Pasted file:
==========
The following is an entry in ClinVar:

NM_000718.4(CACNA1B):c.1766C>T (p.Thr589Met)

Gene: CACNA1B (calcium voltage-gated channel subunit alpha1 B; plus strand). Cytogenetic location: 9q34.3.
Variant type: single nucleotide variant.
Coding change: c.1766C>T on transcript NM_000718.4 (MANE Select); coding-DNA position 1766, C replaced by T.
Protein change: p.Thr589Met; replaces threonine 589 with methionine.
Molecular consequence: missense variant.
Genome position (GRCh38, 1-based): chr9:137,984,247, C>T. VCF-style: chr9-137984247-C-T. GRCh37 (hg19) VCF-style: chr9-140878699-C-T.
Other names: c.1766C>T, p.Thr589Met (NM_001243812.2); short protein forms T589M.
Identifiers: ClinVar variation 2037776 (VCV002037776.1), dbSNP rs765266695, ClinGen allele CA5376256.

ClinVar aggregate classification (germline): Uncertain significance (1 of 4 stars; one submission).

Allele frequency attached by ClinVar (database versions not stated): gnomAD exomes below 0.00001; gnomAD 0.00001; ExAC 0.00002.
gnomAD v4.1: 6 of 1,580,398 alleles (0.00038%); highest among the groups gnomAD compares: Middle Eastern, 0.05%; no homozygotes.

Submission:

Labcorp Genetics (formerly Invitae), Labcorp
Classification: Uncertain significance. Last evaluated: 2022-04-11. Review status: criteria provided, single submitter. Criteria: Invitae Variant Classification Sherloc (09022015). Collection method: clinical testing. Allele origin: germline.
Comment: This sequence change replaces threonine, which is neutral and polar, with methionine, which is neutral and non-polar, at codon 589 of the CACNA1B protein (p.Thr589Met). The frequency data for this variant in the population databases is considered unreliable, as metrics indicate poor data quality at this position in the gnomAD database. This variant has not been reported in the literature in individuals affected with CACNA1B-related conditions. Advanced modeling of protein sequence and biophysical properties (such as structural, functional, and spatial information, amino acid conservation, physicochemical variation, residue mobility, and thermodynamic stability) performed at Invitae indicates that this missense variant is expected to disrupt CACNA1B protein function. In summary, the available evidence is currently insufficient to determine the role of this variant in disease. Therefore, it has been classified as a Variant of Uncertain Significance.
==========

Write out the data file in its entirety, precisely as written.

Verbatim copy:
The following is an entry in ClinVar:

NM_000718.4(CACNA1B):c.1766C>T (p.Thr589Met)

Gene: CACNA1B (calcium voltage-gated channel subunit alpha1 B; plus strand). Cytogenetic location: 9q34.3.
Variant type: single nucleotide variant.
Coding change: c.1766C>T on transcript NM_000718.4 (MANE Select); coding-DNA position 1766, C replaced by T.
Protein change: p.Thr589Met; replaces threonine 589 with methionine.
Molecular consequence: missense variant.
Genome position (GRCh38, 1-based): chr9:137,984,247, C>T. VCF-style: chr9-137984247-C-T. GRCh37 (hg19) VCF-style: chr9-140878699-C-T.
Other names: c.1766C>T, p.Thr589Met (NM_001243812.2); short protein forms T589M.
Identifiers: ClinVar variation 2037776 (VCV002037776.1), dbSNP rs765266695, ClinGen allele CA5376256.

ClinVar aggregate classification (germline): Uncertain significance (1 of 4 stars; one submission).

Allele frequency attached by ClinVar (database versions not stated): gnomAD exomes below 0.00001; gnomAD 0.00001; ExAC 0.00002.
gnomAD v4.1: 6 of 1,580,398 alleles (0.00038%); highest among the groups gnomAD compares: Middle Eastern, 0.05%; no homozygotes.

Submission:

Labcorp Genetics (formerly Invitae), Labcorp
Classification: Uncertain significance. Last evaluated: 2022-04-11. Review status: criteria provided, single submitter. Criteria: Invitae Variant Classification Sherloc (09022015). Collection method: clinical testing. Allele origin: germline.
Comment: This sequence change replaces threonine, which is neutral and polar, with methionine, which is neutral and non-polar, at codon 589 of the CACNA1B protein (p.Thr589Met). The frequency data for this variant in the population databases is considered unreliable, as metrics indicate poor data quality at this position in the gnomAD database. This variant has not been reported in the literature in individuals affected with CACNA1B-related conditions. Advanced modeling of protein sequence and biophysical properties (such as structural, functional, and spatial information, amino acid conservation, physicochemical variation, residue mobility, and thermodynamic stability) performed at Invitae indicates that this missense variant is expected to disrupt CACNA1B protein function. In summary, the available evidence is currently insufficient to determine the role of this variant in disease. Therefore, it has been classified as a Variant of Uncertain Significance.